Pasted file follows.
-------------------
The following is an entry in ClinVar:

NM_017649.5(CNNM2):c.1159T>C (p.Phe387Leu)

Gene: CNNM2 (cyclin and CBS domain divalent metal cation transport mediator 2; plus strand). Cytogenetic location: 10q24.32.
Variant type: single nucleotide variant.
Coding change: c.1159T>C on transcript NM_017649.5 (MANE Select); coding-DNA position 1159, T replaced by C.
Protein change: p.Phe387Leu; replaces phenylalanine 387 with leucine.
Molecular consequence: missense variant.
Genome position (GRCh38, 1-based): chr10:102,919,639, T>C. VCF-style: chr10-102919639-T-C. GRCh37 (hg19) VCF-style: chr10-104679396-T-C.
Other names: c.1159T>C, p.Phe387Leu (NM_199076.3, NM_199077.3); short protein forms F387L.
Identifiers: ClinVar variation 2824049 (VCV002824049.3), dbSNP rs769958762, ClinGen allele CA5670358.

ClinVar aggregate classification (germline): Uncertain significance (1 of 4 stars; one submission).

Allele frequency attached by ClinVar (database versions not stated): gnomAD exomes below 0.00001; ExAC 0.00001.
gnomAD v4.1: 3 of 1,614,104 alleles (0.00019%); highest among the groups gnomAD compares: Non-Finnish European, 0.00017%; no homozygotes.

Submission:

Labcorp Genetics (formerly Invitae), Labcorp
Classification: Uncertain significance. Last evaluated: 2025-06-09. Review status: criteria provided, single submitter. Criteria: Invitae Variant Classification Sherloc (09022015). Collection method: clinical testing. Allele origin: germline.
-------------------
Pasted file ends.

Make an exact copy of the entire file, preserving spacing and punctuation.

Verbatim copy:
The following is an entry in ClinVar:

NM_017649.5(CNNM2):c.1159T>C (p.Phe387Leu)

Gene: CNNM2 (cyclin and CBS domain divalent metal cation transport mediator 2; plus strand). Cytogenetic location: 10q24.32.
Variant type: single nucleotide variant.
Coding change: c.1159T>C on transcript NM_017649.5 (MANE Select); coding-DNA position 1159, T replaced by C.
Protein change: p.Phe387Leu; replaces phenylalanine 387 with leucine.
Molecular consequence: missense variant.
Genome position (GRCh38, 1-based): chr10:102,919,639, T>C. VCF-style: chr10-102919639-T-C. GRCh37 (hg19) VCF-style: chr10-104679396-T-C.
Other names: c.1159T>C, p.Phe387Leu (NM_199076.3, NM_199077.3); short protein forms F387L.
Identifiers: ClinVar variation 2824049 (VCV002824049.3), dbSNP rs769958762, ClinGen allele CA5670358.

ClinVar aggregate classification (germline): Uncertain significance (1 of 4 stars; one submission).

Allele frequency attached by ClinVar (database versions not stated): gnomAD exomes below 0.00001; ExAC 0.00001.
gnomAD v4.1: 3 of 1,614,104 alleles (0.00019%); highest among the groups gnomAD compares: Non-Finnish European, 0.00017%; no homozygotes.

Submission:

Labcorp Genetics (formerly Invitae), Labcorp
Classification: Uncertain significance. Last evaluated: 2025-06-09. Review status: criteria provided, single submitter. Criteria: Invitae Variant Classification Sherloc (09022015). Collection method: clinical testing. Allele origin: germline.